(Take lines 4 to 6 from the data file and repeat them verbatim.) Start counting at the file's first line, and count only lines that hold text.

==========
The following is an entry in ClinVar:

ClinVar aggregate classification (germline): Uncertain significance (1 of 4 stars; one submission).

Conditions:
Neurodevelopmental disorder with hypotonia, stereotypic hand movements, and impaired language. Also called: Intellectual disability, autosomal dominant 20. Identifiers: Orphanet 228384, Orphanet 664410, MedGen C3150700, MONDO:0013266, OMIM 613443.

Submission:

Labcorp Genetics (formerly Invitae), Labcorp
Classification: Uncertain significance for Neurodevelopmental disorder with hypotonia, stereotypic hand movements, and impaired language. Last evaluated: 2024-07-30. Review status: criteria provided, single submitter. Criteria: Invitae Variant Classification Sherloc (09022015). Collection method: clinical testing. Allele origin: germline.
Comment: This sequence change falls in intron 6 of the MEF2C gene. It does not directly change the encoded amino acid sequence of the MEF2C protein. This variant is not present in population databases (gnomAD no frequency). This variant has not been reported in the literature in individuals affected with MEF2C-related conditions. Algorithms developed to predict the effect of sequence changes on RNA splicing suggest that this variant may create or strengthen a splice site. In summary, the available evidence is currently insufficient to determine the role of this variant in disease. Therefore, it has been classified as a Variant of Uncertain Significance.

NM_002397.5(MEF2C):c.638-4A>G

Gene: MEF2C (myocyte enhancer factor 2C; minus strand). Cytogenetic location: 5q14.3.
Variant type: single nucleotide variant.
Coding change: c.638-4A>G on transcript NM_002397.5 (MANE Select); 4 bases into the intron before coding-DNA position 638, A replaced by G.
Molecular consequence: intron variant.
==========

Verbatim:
Neurodevelopmental disorder with hypotonia, stereotypic hand movements, and impaired language. Also called: Intellectual disability, autosomal dominant 20. Identifiers: Orphanet 228384, Orphanet 664410, MedGen C3150700, MONDO:0013266, OMIM 613443.

Submission:

Labcorp Genetics (formerly Invitae), Labcorp